by Hank Leukart
October 15, 2008
Unresponsive diver! Call for pizza!
Becoming a certified Rescue Diver.
Rescue Diver students try to revive an unconscious diver (courtesy of Eco Dive Center)
ATALINA ISLAND, Calif. — In the Pacific Ocean off the coast of Catalina Island, I lay lifeless with eyes closed on the water’s surface. Over the sound of the enormous waves brought on by the Santa Ana winds, I thought I heard Alex, my scuba diving buddy, yell, “Diver! Diver! Are you okay?” I didn’t respond. I faintly heard, “Stay calm. You’re going to be fine,” as he grabbed my arms and began dragging me out of the water and onto the beach. As my head touched the sand, I felt a wall of seawater crash over me. The water rushed into my nose and mouth, and I couldn’t breathe.
Then, I felt Alex punch me in the nose. Hard.
It felt like someone had dropped a bowling ball on my face. Dazed and totally bewildered, my brain tried to understand why my scuba diving buddy would punch me in the nose during a rescue.
“Dude, I am so sorry,” he said. As the initial shock of the pummeling subsided, I realized that a wave had knocked Alex over, and he had elbowed me in the face by mistake when he fell.
“You are the worst Rescue Diver ever,” I said, as my head pounded and snot ran down my face.
For the past five days, we had been attending Rescue Diver class, the last stop on the scuba-certification train before the coveted professional-level PADI Divemaster certification. On our first day, our instructors at Los Angeles-based Eco Dive Center guided us as we performed CPR under a dim streetlight in a public park. We practiced giving rescue breaths and performing chest compressions on mannequins. If anyone had seen us, they would have called the police immediately, assuming we were dealing drugs or trying to reenact the terrifying Flatliners.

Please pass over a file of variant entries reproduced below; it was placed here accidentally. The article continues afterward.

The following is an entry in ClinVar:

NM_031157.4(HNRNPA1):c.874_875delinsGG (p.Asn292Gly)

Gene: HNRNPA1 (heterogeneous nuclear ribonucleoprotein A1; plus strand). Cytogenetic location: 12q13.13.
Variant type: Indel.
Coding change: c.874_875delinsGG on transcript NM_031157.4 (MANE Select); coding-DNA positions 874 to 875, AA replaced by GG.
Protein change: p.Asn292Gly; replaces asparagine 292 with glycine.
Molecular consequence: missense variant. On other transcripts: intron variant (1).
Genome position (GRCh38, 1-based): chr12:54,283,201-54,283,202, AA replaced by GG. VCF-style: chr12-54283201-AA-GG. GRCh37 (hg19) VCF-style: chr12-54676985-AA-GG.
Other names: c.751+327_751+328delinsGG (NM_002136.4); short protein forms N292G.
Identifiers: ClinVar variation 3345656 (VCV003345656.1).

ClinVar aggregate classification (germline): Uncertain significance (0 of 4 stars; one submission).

When one of our instructors pretended to be unable to breathe, we practiced a full-blown emergency scenario. One of the first rules of emergency response is to stop victims from panicking, so we tried to keep him calm as we strapped him to a defibrillator. As we administered oxygen through a mask, I began chest compressions.
“Stand clear!” someone yelled, as the defibrillator administered a shock in an attempt to jump-start his heart.
“One, two, three, four…” I yelled as I continued chest compressions.
“Ow!” he yelled. I had forgotten that because he wasn’t a mannequin, I had to take it easy on him. I decided to take advantage of my mistake. “He’s alive!” I announced. We had “saved” our patient.
After our exciting patient-resuscitation in the park and a string of numbingly dry videos detailing emergency procedures, we found ourselves a few days later in full scuba gear in an Orange County swimming pool.
“I can’t breathe!” the instructor yelled at me. “Don’t worry,” I said. “You’re going to be okay,” trying to keep him calm. As I approached him, he started climbing on top of me to stay above the surface. Per our training, I immediately dropped below the surface, swam behind him, and inflated his BCD (the inflatable vest that helps scuba divers control their buoyancy) to keep him above water. Now unresponsive, the instructor lay unmoving in the water.
“Unresponsive diver!” I yelled. “Call for pizza! Call for pizza!” To avoid any real-life confusion at the pool, our teachers instructed us to call for “pizza” instead of “help” during drills.
Later, on the bottom of the swimming pool, we practiced out-of-air scenarios. I took my regulator (scuba breathing apparatus) out of my mouth and pretended to be out of air. I gave the out-of-air signal (a throat-cutting hand motion) and urgently approached my dive buddy to get his alternate air source. He shoved his emergency regulator into my mouth, and I took a deep breath. Suddenly, my mouth was filled with pool water. For some reason, the regulator wasn’t working. I couldn’t breathe, and I didn’t know what to do. Swim urgently to the surface? Grab my buddy’s primary regulator? Call for pizza? I realized I was in total panic mode. I calmed down, cleared the water out of the emergency regulator, and then tried to breathe again. It worked fine. But it took my own hysteria during a drill to really appreciate the horrible feeling of being a panicked diver.
On our last day of class, we took a boat out into the ocean, split into teams, and simulated real-life rescue situations, competing against the clock to get an unresponsive diver out of the water and attached to oxygen and a defibrillator. I am proud to say that my team was the first to beat the instructors’ three-minute water-to-defibrillator time limit. I didn’t even break a single rib doing chest compressions.
After our final drill, I floated in the water. I heard a voice behind me.
“Stay calm!” yelled my dive buddy, Alex. I turned around. “Don’t worry, I’m going to cut you free! You have been entangled in a kelp forest.” I looked down at my arm and saw a small piece of kelp on it.
“Thanks for saving me,” I said. “Are you going to punch me in the nose now?”
He didn’t. Then, we called for pizza. WB